…down the primrose path

What is the origin of primrose used in the idiom primrose path, as defined by the Oxford Online Dictionary? primrose path The pursuit of pleasure, especially when it is seen to bring disastrous consequences. [Lexico] Merriam-Webster‘s entry has sexual allusions a path of ease or pleasure and especially sensual pleasure The phrase is credited to … Read more

Why, in A Midsummer Night’s Dream, does “square” mean “quarrel”?

When referring to dictionaries, there seems to be no such meaning as “quarrel” under the word “square”, only “in agreement”. But in II 1 of A Midsummer Night’s Dream, “square” in the following text means “quarrel”: And now they never meet in grove, or green, By fountain clear, or spangled starlight sheen, But they do … Read more

What does “thrice-blessed” mean in “A Midsummer Night’s Dream” Act 1 Scene 1?

There was a line in "A Midsummer Night’s Dream" Act 1 Scene 1 that says: "… Thrice-blessèd they that master so their blood To undergo such maiden pilgrimage." (Theseus) So, could anyone tell me the meaning of "Thrice-blessed"? Because I can’t find it on the web. The meaning of blessed three times sounds strange, but … Read more

How should I understand these lines from As You Like It?

I am currently on my second reading of As You Like It. I am having a really hard time comprehending lines 22-25 in Act 1, scene 2. Here are those lines as they appear in the version I am reading (The Norton Shakespeare, 3rd edition): “Marry, I prithee do–to make sport withal. But love no … Read more

Shakespeare’s “say sooth” vs. “tell truth”

The noun sooth, pronounced /suːθ/, is now archaic and means ‘fact’,‘reality’ and ‘truth’. Its legacy persists in the words soothe /suːð/, and soothsayer meaning someone who sees the truth, a synonym of fortune teller and the French loanword clairvoyant. In Shakespeare’s plays, sooth is often used with the verb say and in the expression in … Read more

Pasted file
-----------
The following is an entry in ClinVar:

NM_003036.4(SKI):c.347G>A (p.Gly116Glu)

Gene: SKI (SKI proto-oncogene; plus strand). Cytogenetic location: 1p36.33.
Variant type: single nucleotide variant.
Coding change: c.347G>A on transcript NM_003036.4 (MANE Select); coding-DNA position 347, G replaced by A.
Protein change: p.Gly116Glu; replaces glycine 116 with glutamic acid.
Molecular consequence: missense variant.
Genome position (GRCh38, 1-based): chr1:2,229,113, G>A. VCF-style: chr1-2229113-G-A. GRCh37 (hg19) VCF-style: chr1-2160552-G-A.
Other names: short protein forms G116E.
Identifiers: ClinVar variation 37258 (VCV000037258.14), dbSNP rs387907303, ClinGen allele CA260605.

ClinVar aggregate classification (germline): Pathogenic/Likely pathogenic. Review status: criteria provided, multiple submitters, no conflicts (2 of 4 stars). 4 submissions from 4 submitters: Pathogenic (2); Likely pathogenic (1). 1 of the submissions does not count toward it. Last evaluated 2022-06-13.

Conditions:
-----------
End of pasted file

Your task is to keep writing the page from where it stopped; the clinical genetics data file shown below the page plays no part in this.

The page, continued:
What is the meaning of, “Women thinking themselves as double-cherry”?

My question is about a sentence that I read in one of criticism of William Shakespeare’s A Midsummer Night’s Dream, it reads as follows: The relationship between Helena and Hermia is characterised by sisterhood, to the extent that they see themselves as a “double-cherry.” A similar relationship existed between Titania and the mother of the … Read more

Shakespeare’s omission of ‘as’ before ‘single’ in ‘When sorrows come, they come not single spies…’

When Shakespeare wrote: “When sorrows come, they come not single spies, but in battalions”, why didn’t he put an “as” before “single spies”? Answer In this sort of context, where the nominal is a secondary subject complement, EME did not require as with nominals, just as we still don’t require it with adjectivals: He came … Read more

Shakespeare’s Macbeth “Conduct me to (mine) host” Mine host vs My Host

The first time I heard “mine host” in Shakespeare’s Macbeth, I went to Wiktionary to see if it once was used instead of “my,” however, I ended up with that it should not be followed by a noun but rather use “my” instead and I can’t find further references referring to Shakespeare’s usage. My question … Read more